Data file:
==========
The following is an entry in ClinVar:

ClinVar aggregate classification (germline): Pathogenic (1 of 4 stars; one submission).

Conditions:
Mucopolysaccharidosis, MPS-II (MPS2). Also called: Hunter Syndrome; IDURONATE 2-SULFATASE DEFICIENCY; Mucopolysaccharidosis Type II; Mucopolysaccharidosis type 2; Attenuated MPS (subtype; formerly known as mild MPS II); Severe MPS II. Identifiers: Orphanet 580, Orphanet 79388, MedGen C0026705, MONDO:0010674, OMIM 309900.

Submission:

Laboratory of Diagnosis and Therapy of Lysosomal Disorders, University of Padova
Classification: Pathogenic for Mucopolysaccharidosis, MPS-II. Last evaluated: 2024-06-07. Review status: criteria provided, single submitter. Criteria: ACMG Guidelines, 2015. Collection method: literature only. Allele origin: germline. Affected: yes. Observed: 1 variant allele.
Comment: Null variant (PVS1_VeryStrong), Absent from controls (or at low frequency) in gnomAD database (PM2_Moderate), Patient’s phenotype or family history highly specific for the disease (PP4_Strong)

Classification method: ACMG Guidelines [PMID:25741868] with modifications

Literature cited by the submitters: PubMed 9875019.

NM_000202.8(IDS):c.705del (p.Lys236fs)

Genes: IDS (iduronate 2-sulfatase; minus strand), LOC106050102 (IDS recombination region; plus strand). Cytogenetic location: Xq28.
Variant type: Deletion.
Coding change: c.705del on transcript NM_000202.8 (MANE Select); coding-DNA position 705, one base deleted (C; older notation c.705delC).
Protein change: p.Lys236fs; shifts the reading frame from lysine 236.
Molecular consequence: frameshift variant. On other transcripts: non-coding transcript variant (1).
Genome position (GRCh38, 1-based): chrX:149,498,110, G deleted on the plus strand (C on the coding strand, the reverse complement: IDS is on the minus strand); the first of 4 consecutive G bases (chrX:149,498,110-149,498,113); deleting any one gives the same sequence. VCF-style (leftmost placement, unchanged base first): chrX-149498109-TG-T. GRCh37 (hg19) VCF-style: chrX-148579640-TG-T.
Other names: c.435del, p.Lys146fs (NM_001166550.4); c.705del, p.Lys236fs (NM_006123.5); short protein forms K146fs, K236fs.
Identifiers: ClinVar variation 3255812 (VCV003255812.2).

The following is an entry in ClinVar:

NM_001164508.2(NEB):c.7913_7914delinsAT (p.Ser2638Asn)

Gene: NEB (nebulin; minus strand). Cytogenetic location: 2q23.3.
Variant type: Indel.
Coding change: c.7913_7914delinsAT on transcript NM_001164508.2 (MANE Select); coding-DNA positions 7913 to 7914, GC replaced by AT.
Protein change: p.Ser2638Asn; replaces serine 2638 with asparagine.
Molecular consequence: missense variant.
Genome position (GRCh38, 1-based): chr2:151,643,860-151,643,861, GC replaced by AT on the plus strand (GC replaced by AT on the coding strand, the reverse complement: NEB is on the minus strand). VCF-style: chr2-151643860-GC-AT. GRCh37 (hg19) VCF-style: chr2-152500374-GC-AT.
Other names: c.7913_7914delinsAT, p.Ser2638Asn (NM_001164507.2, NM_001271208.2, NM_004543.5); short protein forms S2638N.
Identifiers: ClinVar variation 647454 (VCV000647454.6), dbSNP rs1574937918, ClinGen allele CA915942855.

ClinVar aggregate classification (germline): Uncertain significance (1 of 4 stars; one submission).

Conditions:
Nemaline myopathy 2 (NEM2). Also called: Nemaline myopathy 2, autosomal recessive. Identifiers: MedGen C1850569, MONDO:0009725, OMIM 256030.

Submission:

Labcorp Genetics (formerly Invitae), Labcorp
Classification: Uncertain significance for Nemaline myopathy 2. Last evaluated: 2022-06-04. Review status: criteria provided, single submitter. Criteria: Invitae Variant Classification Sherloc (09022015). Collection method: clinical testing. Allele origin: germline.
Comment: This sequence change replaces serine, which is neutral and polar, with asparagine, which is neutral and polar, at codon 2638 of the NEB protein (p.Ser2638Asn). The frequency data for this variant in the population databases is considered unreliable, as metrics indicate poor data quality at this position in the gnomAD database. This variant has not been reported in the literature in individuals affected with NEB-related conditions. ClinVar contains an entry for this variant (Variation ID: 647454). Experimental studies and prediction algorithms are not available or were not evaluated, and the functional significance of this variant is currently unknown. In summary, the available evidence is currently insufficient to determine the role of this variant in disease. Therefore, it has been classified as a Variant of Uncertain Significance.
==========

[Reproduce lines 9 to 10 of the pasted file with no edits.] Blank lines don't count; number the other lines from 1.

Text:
Classification method: ACMG Guidelines [PMID:25741868] with modifications

Literature cited by the submitters: PubMed 9875019.